Top tips: Using Life Events in Marketing Campaigns

What does the perfect marketing campaign look like? In general terms, I would probably define it as exactly the right content delivered to the right person, through the right channel, at the moment that they are most interested in making a purchase. Thanks to advances in data science we’re getting closer than ever before to having the right information available to ensure that campaigns only reach the right people with the right content.

But how do you know when is the best time to reach someone? After all, you can only broadly define when people are more likely to be interested in buying something. Individual buying patterns are so personal and include so many different factors that it seems an impossible task. But what if there were a way to cheat – flags that someone is about to make a series of major purchasing decisions that are surprisingly predictable? Well, there is: a life event.

Life events cover when someone moves house, changes job, gets married, has a child, goes on a sabbatical and so forth. A life event generally represents a moment of great risk and opportunity for a business, because a life event is a moment when our purchasing behaviour can radically change.

If you move house chances are you will also review your finances, look at different utility suppliers, get new insurance and buy new furniture. You may also change your shopping habits, have a different commute and it could be the prelude to another life event such as marriage, a new job or having a child.

Surprisingly, according to recent research by the Royal Mail, few marketers realise that a ‘life event’ represents an excellent opening to reach a consumer. Only one in three marketers pinpointed it as an opportunity to increase sales. One explanation for this stat may be that marketers do not feel that they can identify when these life events will occur.

That brings me neatly on to the crux of the issue: life events are nothing new, what is new is our ability to predict when they happen and target the individual accordingly. Thanks to a huge tranche of information from social media, browsing habits and purchasing behaviour and advances in data science, it is surprisingly easy to see when someone is undergoing a life event.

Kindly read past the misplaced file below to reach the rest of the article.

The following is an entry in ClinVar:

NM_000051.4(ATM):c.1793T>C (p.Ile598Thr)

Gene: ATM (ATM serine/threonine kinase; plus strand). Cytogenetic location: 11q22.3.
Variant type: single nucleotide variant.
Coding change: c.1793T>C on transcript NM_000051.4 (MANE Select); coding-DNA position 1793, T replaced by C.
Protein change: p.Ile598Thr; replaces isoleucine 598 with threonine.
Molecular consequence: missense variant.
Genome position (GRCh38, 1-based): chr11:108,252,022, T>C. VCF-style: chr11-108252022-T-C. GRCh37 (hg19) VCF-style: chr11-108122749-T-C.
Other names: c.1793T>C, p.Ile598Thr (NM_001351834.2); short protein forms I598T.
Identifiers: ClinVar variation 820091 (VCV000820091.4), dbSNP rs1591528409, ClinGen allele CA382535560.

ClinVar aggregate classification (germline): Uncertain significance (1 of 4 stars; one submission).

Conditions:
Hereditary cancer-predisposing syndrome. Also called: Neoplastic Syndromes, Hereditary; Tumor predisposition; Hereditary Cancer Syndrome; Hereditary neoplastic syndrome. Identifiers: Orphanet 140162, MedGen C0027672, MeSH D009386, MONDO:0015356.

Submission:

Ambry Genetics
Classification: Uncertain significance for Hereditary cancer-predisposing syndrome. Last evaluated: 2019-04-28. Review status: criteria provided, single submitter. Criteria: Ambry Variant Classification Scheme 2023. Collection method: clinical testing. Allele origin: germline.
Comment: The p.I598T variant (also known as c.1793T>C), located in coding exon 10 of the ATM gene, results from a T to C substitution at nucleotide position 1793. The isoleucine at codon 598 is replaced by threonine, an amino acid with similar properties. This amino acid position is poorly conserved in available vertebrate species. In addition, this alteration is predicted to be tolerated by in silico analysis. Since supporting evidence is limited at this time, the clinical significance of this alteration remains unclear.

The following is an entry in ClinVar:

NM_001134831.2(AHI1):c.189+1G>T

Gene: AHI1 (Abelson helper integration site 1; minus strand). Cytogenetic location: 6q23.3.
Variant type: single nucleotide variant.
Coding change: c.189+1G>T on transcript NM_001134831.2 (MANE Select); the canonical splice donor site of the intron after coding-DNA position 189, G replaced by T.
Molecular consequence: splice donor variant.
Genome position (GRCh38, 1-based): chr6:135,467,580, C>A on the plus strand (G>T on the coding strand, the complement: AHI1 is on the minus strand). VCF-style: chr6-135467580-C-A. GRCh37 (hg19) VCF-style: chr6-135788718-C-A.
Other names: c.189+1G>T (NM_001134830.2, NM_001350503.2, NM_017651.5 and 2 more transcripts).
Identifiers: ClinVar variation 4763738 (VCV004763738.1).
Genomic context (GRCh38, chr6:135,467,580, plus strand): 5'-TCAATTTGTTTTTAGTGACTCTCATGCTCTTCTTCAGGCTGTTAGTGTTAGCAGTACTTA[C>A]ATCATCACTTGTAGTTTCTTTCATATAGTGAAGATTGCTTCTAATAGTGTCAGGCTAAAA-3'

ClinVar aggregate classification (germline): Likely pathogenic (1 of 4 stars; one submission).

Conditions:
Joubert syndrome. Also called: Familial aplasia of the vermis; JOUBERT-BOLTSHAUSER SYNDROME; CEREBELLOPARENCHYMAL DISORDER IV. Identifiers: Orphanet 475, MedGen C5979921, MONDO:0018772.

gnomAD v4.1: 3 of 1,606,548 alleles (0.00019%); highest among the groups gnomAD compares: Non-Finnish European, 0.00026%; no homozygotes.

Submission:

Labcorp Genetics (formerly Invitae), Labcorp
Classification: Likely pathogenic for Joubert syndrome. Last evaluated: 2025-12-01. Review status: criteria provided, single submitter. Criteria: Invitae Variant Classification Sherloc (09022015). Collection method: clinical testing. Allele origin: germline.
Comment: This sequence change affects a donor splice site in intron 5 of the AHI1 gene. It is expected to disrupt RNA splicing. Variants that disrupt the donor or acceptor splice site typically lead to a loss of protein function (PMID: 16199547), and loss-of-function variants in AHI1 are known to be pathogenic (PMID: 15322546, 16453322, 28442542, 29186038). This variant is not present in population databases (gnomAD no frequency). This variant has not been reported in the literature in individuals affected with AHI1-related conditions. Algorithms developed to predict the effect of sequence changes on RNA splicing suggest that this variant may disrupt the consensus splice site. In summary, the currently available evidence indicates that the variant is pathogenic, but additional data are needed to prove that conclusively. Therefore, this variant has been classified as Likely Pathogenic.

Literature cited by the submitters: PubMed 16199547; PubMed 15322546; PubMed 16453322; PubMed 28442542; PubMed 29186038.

The key is to monitor and analyse the information in real-time. This necessitates having a system where all available customer information is collected, stored and made available in way that a data science team can crunch the numbers. This information then needs to be immediately fed into a marketing campaign and the right message sent to the individual.

For example, the data may indicate that a customer is looking for a job. A clothing retailer can target that individual with a special offer for business clothing or shoes. Moving house? Utility suppliers can contact the individual with offers to tempt them to switch supplier. The list can go on from the obvious to the more subtle – getting married? Target the customer with gym membership offers or fitness equipment.

At this point, it’s worth sounding a note of caution. Any campaign based around actual events in a customer’s life needs to be balanced with maintaining privacy and avoiding the ‘creepiness factor’. The marketing campaign has to offer something that is of tangible benefit to the recipient because of the life event. Put simply, it shouldn’t be a message saying ‘Dear X, heard you’re getting married, here’s our weekly newsletter.’ By making the recipient feel special by giving them a genuinely good offer or invaluable information that will help them with the important change in their life will outweigh the risk of creepiness, increase the chance of a conversion and, crucially, build brand affection.

Life event marketing is going to be one of the major new factors in how brands communicate with customers. However, it is only one of a host of new techniques that have been enabled by new data analysis methods and better sources of data. The marketers and brands that will get closest to creating the ‘perfect’ marketing campaign are the ones that will invest money and time into data-driven marketing and be willing to experiment.

Article Written By: Simon Farthing